Jan. 23, 2007

To the Congress of the United States, Entering its Third Century

by Howard Nemerov

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Poem: "To the Congress of the United States, Entering Its Third Century" by Howard Nemerov, from The Selected Poems of Howard Nemerov. © Swallow Press and Ohio University Press. Reprinted with permission (buy now)

To the Congress of the United States, Entering Its Third Century

because reverence has never been america's thing,
            this verse in your honor will not begin "o thou."
but the great respect our country has to give
may you all continue to deserve, and have.

         *         *         *
here at the fulcrum of us all,
the feather of truth against the soul
is weighed, and had better be found to balance
lest our enterprise collapse in silence.

for here the million varying wills
get melted down, get hammered out
until the movie's reduced to stills
that tell us what the law's about.

conflict's endemic in the mind:
your job's to hear it in the wind
and compass it in opposites,
and bring the antagonists by your wits

to being one, and that the law
thenceforth, until you change your minds
against and with the shifting winds
that this and that way blow the straw.

so it's a republic, as Franklin said,
if you can keep it; and we did
thus far, and hope to keep our quarrel
funny and just. though with this moral:—

praise without end for the go-ahead zeal
of whoever it was invented the wheel;
but never a word for the poor soul's sake
that thought ahead, and invented the brake.

                                                  26 ii 89

Literary and Historical Notes:

It's the birthday of the man who wrote under the name Stendhal, (books by this author) Marie Henri Beyle, born in Grenoble, France (1783). He decided to become a writer after he stumbled upon a pile of trashy romance novels thrown away by his uncle.

After serving in Napoleon's army, he got a job as a government bureaucrat and wrote journalism on the side. Then, in 1818, he met the love of his life, Métilde Dembowski, the wife of a Polish officer. She rejected his advances, but he followed her across Italy, showing up at parties, staring at her from across the room, trying to disguise himself by wearing a pair of green spectacles. After months of embarrassment, he finally gave up hope and left the country.

He never saw her again, but he wrote a book about the experience called On Love (1822), trying to define what love is. He said that as he worked on it, he had to stop every few minutes to weep. He wrote in On Love: "You hear a traveler speaking of the cool orange groves beside the sea at Genoa in the summer heat: Oh, if you could only share that coolness with her! One of your friends goes hunting, and breaks his arm: wouldn't it be wonderful to be looked after by the woman you love! To be with her all the time and to see her loving you ... a broken arm would be heaven."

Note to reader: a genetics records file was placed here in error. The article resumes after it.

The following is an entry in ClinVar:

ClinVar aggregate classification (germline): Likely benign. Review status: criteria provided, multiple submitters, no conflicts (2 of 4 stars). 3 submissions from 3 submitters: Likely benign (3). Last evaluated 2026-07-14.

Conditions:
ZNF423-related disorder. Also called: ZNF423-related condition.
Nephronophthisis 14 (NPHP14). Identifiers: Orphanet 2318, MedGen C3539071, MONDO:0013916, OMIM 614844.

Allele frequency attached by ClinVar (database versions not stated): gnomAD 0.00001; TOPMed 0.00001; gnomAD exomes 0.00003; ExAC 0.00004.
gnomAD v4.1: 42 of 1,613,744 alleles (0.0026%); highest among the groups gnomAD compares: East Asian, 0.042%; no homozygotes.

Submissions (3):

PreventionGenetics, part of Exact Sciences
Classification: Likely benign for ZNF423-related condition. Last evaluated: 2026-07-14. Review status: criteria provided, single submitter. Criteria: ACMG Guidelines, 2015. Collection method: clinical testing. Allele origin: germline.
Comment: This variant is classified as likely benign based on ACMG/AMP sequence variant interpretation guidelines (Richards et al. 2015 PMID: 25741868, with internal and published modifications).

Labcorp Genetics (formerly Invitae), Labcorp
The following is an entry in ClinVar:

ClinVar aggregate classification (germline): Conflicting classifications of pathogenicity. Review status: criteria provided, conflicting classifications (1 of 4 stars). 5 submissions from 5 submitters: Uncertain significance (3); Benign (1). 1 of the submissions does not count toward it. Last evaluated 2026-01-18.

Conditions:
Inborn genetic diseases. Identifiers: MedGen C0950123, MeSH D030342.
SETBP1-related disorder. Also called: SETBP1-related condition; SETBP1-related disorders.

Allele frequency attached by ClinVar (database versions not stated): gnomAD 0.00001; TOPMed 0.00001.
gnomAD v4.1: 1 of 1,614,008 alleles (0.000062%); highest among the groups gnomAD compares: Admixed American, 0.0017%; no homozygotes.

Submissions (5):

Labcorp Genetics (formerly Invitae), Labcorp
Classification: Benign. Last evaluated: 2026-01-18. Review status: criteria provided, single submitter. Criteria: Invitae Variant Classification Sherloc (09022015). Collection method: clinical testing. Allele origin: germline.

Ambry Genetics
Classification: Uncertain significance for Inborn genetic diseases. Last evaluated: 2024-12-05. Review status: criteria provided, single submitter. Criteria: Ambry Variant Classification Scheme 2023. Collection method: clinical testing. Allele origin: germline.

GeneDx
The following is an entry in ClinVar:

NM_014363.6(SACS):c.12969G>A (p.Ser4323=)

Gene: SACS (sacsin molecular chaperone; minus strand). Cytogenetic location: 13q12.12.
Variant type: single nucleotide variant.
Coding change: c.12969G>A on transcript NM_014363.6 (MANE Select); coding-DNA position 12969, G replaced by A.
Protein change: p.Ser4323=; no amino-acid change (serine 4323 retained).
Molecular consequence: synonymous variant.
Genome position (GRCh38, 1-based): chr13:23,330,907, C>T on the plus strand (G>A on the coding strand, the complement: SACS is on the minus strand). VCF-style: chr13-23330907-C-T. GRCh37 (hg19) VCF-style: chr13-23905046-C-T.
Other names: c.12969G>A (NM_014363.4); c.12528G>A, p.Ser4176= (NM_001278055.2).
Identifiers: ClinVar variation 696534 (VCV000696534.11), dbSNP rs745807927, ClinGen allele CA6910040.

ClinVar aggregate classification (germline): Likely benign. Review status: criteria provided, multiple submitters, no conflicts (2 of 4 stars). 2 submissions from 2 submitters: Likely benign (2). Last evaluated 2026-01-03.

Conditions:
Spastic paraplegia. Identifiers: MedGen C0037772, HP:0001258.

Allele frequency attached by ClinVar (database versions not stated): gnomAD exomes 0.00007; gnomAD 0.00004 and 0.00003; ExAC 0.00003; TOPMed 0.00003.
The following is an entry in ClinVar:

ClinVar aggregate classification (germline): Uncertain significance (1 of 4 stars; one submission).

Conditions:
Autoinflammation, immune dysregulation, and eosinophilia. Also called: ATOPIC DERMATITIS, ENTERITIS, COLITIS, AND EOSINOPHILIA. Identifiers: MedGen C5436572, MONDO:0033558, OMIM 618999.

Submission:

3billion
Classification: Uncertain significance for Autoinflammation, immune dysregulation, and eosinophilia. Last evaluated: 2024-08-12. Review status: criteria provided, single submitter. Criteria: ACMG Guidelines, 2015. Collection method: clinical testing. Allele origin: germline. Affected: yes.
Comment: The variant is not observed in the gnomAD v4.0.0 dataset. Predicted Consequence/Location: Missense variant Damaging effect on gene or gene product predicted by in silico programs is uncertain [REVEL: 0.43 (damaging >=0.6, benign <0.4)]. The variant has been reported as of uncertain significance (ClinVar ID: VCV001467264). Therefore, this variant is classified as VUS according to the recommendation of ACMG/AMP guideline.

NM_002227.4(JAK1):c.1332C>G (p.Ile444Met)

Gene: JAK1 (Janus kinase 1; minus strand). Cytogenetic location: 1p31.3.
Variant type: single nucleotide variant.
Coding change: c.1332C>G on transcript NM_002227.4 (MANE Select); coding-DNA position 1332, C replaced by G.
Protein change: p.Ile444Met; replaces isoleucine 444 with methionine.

Stendhal tried for many years to write a play, but he had no gift for dialogue, so all his plays were failures. He was in his mid-40s when he finally decided to write novels. In 1830, he published his masterpiece, The Red and the Black, about a handsome, lower-class tutor who has an affair with the mother of his students and later tries to murder her.

None of Stendhal's books received much attention in his lifetime. But he believed that he would be famous after his death, and he was right. He is now considered one of the greatest French writers of the 19th century. A new translation of The Red and the Black came out in 2003.

Stendhal said, "A novel is like a bow, and the violin that produces the sound is the reader's soul."

It's the birthday of the painter Edouard Manet, born in Paris (1832). Manet's father was a magistrate, and he wanted his son to pursue a career in law also. Manet saw things differently, in part because his uncle often had taken the young Manet to the Louvre, where he would urge his nephew to pursue painting seriously.

He said, "There is only one true thing: Instantly paint what you see. When you've got it, you've got it. When you haven't, you begin again. All the rest is humbug."

It's the birthday of jazz guitarist Django Reinhardt, born Jean Baptiste Reinhardt, in Liberchies, Belgium (1910). He grew up in a gypsy camp and learned to play the violin before the guitar. In 1928, his left hand was burned so badly in a caravan fire that he lost the use of the fourth and fifth fingers. He figured out a way to get around the disability, which may be why he had such an original guitar playing style. He never learned to read music, but he composed several jazz classics including "Djangology" and "Minor Swing."

Be well, do good work, and keep in touch.®




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